Thursday, August 24, 2006

Come see the blood in the streets

It struck me today that the intersection of Kingston Road and Salem Road (in Whitby), is a perfect snapshot of the end of civilization. To the south is Highway 401 - the typical 8 to 10 lane highway allowing motorists to hurtle themselves in and out of Toronto. A bit to the west of the intersection, on the north side, is a sprawling monstrous box-shaped mall housing the unholy, polygamous marriage of Danier Leather, Starbucks, Black's photography, I think a Moore's clothing place, and a bunch of others. Just beside and behind the big box they're ripping up more land for further retail development. So, at this intersection, you get a first hand look at our devotion to the automobile, rampant consumerism, and the paving over of agricultural land. And as a cyclist, as you're sitting there waiting for the light to turn green, you're able to watch motorist after motorist after motorist pass by in their cars, bringing us closer to extinction.

It's probably similar to what native americans must have felt, looking out over a plain of buffalo, massacred to drive the natives away to make way for trainlines. The various plains indians tribes must have thought "those animals were alive, they had souls, they would have fed me and clothed me - what kind of creature would do this?"
At Kingston Road and Salem, as you gaze at this snapshot of the forces which are ruining the earth's ecosystem, it's almost worse. We're destroying the earth not to vanquish some enemy, but simply because we don't have the will-power to stop.

A poem which has always stuck with me is Pablo Neruda's I'm Explaining a Few Things. Although in other work he uses wonderful lines like I want to do with you what spring does to the cherry trees, I'm Explaing a Few Things is a fiercely bitter condemnation of the Spanish Civil War, and the political figures who allowed it to happen.

He tries through most of the poem to explain his anguish through the medium of a poem - through rhythm and phrasing, etc. But at the end it all overwhelms him, and he can simply cry out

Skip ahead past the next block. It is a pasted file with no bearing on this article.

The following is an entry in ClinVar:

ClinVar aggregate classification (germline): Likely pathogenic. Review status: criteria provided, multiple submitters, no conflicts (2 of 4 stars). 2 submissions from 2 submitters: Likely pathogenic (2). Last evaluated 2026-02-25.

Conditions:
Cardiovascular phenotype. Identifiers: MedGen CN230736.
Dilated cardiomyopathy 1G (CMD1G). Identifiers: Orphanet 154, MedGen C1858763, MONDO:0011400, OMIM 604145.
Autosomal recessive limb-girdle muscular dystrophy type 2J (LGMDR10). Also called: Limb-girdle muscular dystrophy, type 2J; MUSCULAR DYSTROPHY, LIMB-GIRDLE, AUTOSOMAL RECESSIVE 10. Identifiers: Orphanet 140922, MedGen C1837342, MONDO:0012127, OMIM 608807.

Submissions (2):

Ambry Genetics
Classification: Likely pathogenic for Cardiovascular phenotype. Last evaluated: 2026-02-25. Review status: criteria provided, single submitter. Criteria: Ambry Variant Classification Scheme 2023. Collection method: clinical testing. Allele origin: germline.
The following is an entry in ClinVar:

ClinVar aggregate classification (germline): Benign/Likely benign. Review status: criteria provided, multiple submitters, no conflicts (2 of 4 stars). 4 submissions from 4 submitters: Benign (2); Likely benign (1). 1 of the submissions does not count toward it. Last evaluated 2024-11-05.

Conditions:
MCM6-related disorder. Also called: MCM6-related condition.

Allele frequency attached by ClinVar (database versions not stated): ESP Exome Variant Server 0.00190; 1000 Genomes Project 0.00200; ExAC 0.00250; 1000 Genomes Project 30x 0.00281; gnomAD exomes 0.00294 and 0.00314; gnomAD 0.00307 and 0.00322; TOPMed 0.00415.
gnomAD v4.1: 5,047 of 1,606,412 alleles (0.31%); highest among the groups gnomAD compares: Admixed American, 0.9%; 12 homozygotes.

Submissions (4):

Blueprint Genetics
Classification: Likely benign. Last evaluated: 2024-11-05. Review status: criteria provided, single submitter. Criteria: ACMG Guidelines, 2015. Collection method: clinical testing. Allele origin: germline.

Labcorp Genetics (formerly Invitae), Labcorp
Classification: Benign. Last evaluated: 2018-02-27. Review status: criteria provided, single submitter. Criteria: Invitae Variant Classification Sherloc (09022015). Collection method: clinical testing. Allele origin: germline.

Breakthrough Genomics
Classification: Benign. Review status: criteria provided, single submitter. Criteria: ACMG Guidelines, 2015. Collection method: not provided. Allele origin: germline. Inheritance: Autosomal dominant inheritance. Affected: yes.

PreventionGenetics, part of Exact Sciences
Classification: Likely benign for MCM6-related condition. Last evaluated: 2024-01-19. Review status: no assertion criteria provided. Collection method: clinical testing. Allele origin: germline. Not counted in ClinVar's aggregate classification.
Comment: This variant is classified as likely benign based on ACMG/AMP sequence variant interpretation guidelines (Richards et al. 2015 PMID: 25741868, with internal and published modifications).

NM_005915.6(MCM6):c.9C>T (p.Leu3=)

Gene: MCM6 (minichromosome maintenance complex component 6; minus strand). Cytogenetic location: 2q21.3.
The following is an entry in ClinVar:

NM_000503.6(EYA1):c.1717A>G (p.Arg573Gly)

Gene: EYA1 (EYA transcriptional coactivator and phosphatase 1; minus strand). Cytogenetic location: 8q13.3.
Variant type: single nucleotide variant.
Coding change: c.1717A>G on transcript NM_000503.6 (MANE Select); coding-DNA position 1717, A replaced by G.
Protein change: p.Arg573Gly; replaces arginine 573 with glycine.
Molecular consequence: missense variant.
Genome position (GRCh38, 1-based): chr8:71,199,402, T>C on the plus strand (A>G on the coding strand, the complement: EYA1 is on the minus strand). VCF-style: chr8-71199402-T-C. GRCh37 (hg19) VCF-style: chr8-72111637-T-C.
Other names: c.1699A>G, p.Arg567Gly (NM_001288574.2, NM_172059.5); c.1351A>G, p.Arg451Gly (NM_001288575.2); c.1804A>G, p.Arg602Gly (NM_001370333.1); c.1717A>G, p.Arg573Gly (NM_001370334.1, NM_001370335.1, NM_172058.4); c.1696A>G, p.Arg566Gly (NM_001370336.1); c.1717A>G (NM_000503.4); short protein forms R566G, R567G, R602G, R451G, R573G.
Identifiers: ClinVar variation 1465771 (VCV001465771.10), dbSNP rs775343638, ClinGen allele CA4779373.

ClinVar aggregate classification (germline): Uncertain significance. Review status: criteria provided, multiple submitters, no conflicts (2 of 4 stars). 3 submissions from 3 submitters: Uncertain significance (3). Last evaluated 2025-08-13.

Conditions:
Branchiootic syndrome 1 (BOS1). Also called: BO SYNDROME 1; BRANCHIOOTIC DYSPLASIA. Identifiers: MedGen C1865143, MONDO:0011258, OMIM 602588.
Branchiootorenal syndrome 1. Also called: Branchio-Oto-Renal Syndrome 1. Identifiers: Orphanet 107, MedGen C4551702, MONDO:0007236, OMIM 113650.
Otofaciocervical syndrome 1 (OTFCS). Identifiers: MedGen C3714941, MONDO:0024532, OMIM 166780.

Come and see the blood on the streets.
Come and see the blood on the streets.
Come and see the blood on the streets!

How much blood, in the form of increased skin cancer rates, Hurricane Katrinas, heat wave deaths, food quality degradation, Iraq Wars, increased respiratory disease, increased obesity and associated health-care costs, mountain pine beetle infestations, reduced agricultural ability, glacier meltdowns, mass extinctions, rainforest depletion, water shortages, the U.N. Millenium Ecosystem Assessment, which states that 60% of the earth's ecosystems are in decline (good summary from the BBC here), and everything else, are we going to have to see, before we stand up to the Big Three, Big Oil, George Bush, and say "Enough. Please. Give us gardens. Give us bicycles. Give us a chance."


Melissa said...

I once read a poem by Pablo Neruda that I loved but now I do not recall it so I must find it again.

cyclingdave said...

sad. i see it here in wpg as well. somebody supersized the strip mall as if that earlier manifestaion of sprawl was'nt enough.

griffin said...

This post stayed with me all day, embedded itself in the flesh. With every car I saw, it seemed as though I could feel the receding hoof beats of the disappearing buffalo, ever road I traversed seemed stained with the blood Neruda spoke of.
I made a point of thanking the clerk at the local grocery for the store's commitment to stocking local organic produce from small farmers, and did some serious thinking about how I could further reduce my weight on the world.

I just don't understand how it is that people continue to do things they know are destroying the world, whether it's shopping at the mall or driving. Theres this guy I know who is a biologist, and readily admits that he is acutely aware of the signs of global warming all around him. Yet he continues to drive 100 miles round trip between work and home every day. I just don't get it. But it is heartening to know there are stubborn cyclists like you out there. Thanks so much for the amazing post.

jj said...

now, if only winter wasn't so damn cold... wait a sec, i better be careful what i wish for.

curt said...

Very well said and heartfelt. Neruda is incomparable.
If you like Neruda you will probably also enjoy de Andrade, de Moraes, and some other 20th Century Brazilian poets I can't name right now, if you're not already familiar.

I think the very last sentence of your post sums it up best. That is really, truly all any of it is or has ever been about.